Stewart says providers who wait for competitors to make the ROI airtight or the technology iron-clad proven before they wade into AI will find themselves at a disadvantage.
"It's something you have to realize organizationally," he says. "It is something absolutely critical that your competition and the rest of the world is going to do, and it does shift the curve so significantly that if you are not adept in this space you are not going to be competitive in the very near future."
When to take the AI plunge
Harvard's Kohane says we'll know that AI has gone mainstream in healthcare when AI companies from outside of traditional care delivery begin poaching patients. For example, Kohane says 23andMe, the personal genomics and biotechnology company, was at first justifiably derided by the genomics community, which challenged the accuracy of the data used by the company. Then they got better, fast.
"They've matured. Now they have large population data sets and they have improved their algorithms, and they have FDA approval to move ahead and provide more clinical advice," Kohane says. "That is clearly happening outside of healthcare and geneticists, and consumers are driving that forward. You're seeing AI/machine learning applied to genomic data sets more and more, and if you start seeing interesting combinations of genomics and wearable and clinical data being directly marketed to patients, that is a good sign that it's ripe to get into it before you're disrupted."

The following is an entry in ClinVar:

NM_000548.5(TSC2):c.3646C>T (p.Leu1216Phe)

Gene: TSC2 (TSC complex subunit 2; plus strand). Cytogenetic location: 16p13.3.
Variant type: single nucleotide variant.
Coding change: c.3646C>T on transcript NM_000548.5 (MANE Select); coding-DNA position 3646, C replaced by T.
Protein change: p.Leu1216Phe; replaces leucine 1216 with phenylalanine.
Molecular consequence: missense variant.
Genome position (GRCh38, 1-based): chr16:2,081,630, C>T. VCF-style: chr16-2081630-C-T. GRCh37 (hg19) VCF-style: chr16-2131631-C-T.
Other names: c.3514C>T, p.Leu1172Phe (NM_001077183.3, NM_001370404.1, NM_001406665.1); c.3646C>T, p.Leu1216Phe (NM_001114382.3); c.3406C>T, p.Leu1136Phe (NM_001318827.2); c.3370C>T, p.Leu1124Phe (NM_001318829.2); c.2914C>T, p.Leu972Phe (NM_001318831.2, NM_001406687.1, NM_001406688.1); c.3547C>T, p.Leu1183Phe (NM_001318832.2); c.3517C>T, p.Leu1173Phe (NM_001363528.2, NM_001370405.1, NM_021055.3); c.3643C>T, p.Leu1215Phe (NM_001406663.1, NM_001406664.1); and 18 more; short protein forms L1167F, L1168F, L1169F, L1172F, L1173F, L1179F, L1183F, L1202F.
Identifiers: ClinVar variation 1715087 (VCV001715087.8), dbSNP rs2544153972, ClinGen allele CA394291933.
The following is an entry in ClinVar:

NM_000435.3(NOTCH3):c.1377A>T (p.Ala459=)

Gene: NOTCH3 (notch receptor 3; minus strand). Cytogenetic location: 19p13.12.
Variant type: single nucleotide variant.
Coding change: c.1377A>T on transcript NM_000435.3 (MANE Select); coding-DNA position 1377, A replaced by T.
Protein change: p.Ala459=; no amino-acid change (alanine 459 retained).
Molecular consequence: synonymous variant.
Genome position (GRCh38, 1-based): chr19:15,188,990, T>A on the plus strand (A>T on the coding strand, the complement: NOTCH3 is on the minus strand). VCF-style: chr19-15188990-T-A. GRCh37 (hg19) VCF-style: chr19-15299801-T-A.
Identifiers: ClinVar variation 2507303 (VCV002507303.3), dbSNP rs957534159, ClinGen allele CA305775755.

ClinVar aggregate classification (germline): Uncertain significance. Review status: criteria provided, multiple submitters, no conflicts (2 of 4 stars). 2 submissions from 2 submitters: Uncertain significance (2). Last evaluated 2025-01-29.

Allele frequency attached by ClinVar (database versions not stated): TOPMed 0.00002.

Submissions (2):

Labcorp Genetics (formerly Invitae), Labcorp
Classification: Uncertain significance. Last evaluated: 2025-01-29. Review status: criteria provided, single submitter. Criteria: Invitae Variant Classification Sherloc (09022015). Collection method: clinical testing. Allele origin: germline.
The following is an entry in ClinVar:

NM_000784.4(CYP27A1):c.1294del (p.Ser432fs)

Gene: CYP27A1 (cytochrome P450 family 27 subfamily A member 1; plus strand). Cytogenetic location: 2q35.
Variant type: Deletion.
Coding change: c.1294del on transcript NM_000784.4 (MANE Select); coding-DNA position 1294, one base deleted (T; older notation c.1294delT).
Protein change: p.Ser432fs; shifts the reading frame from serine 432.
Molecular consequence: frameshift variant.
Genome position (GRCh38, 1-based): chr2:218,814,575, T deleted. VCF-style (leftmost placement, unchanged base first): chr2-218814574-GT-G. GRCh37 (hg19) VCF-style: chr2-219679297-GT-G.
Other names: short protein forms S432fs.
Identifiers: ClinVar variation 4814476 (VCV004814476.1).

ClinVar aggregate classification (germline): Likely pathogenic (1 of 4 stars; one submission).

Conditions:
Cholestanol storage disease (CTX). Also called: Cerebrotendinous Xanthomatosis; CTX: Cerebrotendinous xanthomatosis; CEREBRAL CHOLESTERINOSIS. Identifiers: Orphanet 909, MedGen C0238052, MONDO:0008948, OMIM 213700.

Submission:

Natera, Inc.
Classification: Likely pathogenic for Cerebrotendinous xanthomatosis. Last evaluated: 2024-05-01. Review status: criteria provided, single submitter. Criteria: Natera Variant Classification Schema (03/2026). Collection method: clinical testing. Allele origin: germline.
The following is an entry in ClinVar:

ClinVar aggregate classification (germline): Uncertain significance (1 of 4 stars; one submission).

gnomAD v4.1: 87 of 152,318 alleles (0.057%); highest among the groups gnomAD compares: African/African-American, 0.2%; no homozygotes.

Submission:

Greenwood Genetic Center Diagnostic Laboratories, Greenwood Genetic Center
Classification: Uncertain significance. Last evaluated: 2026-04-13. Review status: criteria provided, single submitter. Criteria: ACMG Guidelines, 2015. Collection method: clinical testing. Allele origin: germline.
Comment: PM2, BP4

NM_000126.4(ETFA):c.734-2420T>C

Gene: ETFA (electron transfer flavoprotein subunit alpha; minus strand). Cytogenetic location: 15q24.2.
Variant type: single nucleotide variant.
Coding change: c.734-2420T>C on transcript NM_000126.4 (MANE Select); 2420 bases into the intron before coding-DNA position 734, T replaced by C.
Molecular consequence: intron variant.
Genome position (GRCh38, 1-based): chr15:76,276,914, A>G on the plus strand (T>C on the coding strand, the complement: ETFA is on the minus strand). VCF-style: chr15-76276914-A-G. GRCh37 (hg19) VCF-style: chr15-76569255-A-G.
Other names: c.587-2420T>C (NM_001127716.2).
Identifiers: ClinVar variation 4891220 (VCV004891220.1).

John Commins is a content specialist and online news editor for HealthLeaders, a Simplify Compliance brand.